Courtesy and the rendering of
respect Where it is due, he learns
this basic formality, making it
easy for him to report to any
superior officers in the future.
While in training, if a recruit
is summoned to appear before
his Drill Instructor within the
instructor's room, before he en-
ters he knocks loudly three
times on the Wall, when he is
given permission to enter, he
steps inside and comes to stiff
attention, saying, "Sir. Pvt.
Jones reporting to the Drill In-
structor as ordered."
He learns by example the
military courtesies Marines must
know and the correct manner of
rendering respect to his superior
oilicers becomes "second nature"
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ECRUITS learn that there
is a definite place for every
item of equipment, and that
everything must be in its place
for inspection. Frequent classes
of instruction in "Gear Layout"
soon teach that there is only one
way to do it-the Marine Corps
Way!! Then when the inspect-
ing oflicer comes along, he will
be able to tell at a glance if any
article is missing and how well
the Marine is maintaining his
equipment so that it is always
in the proper condition to be im-
mediately ready for use.
Gear Layout is important not
only because it teaches the re-
cruit the proper way to assem-
ble the pack or lay it out for
inspection, but also because he
learns an orderly arrangement
for stowing and carrying his
gear while he is on maneuvers,
in combat, or at any other time
when he must move rapidly and
be self-sufficient for a period of
time in the "field."
The equipment displayed in-
cludes the shelter half, poncho,
packs, mess gear, poles and
ropes, toilet articles, under-
clothes, outerclothes, bedding,
shoes, rifle, bayonet, and other
items useful to Marines in com-
bat and in the field.
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minology for "practice," be-
gins with the first day of the
three-Week period spent at the
rifle range and continues until
record day. Rifle coaches be-
lieve in the old saying "practice
makes perfect? The four posi-
tions used by all Marines in fir-
ing the range are uncomfortable
and awkward at irst. By record
day, the three Weeks of daily
"snapping-in" have given the
recruit the techniques and
trained his muscles so that he
assumes the proper positions
quickly and easily. His rifle
seems as much a part of him and
as familiar as his arms and legs
-as though he were "born to
Known by some as "dry-iir-
ing," snapping-in is the greatest
asset in firing a high score. Vari-
ous training aids or devices are
used during the snapping-in pe-
riod to teach -the shooter the
proper method of aiming and
aligning his sights so his bullet
will hit the bull's-eye.
Shooters operate the bolts of
each others rifles While "dry-iir-
ing," to simulate rapid-fire
shooting, to become familiar
with their most stable position,
and to help overcome "Hinch-
ing" or "bucking" the shots.
Proper sling adjustment, trig-
ger squeeze, use of the score
book, safety rules, proper firing
positions, and instructions on
"pulling targets" for other
shooters are also part of the in-
struction during the "snapping-
SNAPPING-IN Marine ter-
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DURING the three Weeks re-
cruits spend at the rifle range
they become very familiar with
the targets used and procedure for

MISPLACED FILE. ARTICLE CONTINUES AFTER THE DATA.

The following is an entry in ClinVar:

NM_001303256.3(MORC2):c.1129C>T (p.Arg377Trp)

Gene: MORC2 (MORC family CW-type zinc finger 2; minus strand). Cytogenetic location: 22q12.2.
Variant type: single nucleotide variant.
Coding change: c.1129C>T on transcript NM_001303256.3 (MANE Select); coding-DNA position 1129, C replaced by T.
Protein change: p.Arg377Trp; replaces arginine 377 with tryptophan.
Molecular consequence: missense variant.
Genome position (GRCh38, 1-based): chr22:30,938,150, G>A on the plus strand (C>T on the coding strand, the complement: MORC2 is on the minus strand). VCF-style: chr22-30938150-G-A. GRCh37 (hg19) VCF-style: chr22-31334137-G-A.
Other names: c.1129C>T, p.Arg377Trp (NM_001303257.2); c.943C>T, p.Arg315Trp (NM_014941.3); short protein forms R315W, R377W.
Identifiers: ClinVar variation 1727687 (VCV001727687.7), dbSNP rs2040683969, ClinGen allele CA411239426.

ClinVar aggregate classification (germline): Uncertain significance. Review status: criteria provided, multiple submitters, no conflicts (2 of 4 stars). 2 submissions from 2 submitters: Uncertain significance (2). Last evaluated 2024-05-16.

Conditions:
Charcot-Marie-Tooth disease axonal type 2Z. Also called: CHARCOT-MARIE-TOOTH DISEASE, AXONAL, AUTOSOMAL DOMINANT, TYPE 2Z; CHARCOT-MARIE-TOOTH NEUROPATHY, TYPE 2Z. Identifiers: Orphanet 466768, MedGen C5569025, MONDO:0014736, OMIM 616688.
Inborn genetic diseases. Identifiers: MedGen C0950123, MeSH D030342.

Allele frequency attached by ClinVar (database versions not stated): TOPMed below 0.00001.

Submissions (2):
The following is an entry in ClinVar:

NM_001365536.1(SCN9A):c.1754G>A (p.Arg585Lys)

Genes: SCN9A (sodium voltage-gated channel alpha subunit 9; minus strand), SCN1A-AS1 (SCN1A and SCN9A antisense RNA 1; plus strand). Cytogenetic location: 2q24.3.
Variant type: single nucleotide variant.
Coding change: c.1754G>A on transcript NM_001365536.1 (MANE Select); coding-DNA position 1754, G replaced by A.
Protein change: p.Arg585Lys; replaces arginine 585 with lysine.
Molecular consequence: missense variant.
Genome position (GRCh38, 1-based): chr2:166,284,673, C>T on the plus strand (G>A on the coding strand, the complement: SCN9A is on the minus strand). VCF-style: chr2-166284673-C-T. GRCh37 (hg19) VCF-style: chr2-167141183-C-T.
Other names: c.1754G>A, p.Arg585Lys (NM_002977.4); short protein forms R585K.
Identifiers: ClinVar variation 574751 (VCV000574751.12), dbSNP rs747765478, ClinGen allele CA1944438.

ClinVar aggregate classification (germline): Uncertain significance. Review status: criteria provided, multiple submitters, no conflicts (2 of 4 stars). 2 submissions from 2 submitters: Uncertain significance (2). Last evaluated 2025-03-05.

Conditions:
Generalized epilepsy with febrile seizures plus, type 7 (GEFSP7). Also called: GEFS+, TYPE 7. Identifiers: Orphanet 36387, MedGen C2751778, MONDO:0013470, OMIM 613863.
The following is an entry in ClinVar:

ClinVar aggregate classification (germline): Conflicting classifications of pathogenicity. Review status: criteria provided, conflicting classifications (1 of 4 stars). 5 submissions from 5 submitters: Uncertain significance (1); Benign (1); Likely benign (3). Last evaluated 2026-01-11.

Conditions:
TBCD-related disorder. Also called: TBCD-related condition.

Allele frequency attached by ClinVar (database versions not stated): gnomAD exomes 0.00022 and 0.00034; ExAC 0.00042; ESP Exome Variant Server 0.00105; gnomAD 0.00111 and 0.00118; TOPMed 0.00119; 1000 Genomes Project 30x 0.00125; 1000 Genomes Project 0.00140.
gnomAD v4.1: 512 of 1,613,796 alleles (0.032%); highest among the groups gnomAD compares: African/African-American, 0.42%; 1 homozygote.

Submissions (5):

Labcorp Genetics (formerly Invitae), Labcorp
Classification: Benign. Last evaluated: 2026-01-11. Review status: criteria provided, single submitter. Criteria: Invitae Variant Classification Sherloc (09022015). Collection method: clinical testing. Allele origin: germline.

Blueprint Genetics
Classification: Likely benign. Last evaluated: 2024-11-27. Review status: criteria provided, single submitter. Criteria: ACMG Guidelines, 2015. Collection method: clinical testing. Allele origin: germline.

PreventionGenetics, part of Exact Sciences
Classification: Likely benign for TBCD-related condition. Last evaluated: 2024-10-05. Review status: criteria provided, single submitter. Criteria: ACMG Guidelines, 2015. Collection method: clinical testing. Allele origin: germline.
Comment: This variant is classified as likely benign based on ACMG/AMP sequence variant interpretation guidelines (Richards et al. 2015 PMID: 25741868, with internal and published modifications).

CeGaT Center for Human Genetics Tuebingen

marking and scoring the hits of
shooters. They learn that the "A"
target is used for 200 and 300
yard slow fire, the "B" target for
500 yard slow fire, and the "D"
target for both 200 and 300 yard
Discs denoting 2, 3, 4, or 5 points,
the red flag for "maggies"j for a
miss, and the 3 and 5 inch black
and White spotters are "tools of the
trade" for a target detail when it's
time to "go to the Butts."
' 1- ,V-. i, f"f'w72 ' M02
ECORD Day! That long
awaited day at the rifle
range that determines how well
the recruit has learned to use
his rifle is also the day that will
settle the friendly bets made on
uvvho the best shooter B.H
Record day also causes worry,
thought,and even honemzpray-
er. What type of weather will it
be? Sunny, cloudy, dark, over-
cast, calm, or Worst of all-
windy, which? Climatic condi-
tions have much to do with the
score shooters vvHl achieve on
record day. A recruit must live
With his score, Whatever it is,
good or bad, because record day
can only come once a year-and
he will be proud or regretful of
his score until he requalifies the
As the recruits Watch their
buddies firing, they will make
mental notes on each thing they
have been taught and try to
improve themselves right up to
the thne they squeeze that last
shot. Record day leaves a big
mark on the recruit, and its
excitement will long be remem-
bered. After all, that's Why he's
a Marine: Because that rifle
can't fire itself!
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THE cleaning racks are Where you
will find the platoons of shooters
after the day's firing is over. Realizing
that the majority of rifles which be-
come unserviceable do so from lack of
care and cleaning, recruits make every
eifort to see that their Weapons are well
cared for. The Drill Instructor is there
to remind them. After each period of
firing, platoons march straight to the
cleaning racks, which are long tables
located near the firing range, construc-
ted so as to furnish an adequate place
in Which to disassemble, clean, and re-
assemble the rifles.
ALL Marine recruits, even though
they may not be normally armed
with the .45 caliber pistol, fire a fami-
liarization course with the pistol dur-
ing their three-Week period at the
range. A similar familiarization course,
but not for the record, is also fired with
the .22 caliber pistol. Safety precau-
tions, functioning, care and cleaning
are also part of the instruction on the
This course also makes for keen com-
petition among recruits, as they look
forward to adding a Sharpshooter or
Expert Pistol bar to their Marine Corps
Basic Medal. Only Officers and Master
Sergeants are normally armed with the
.45 caliber pistol, however, men of
lower rank may be armed with it in
the performance of guard, machine
gunner, or other duty where carrying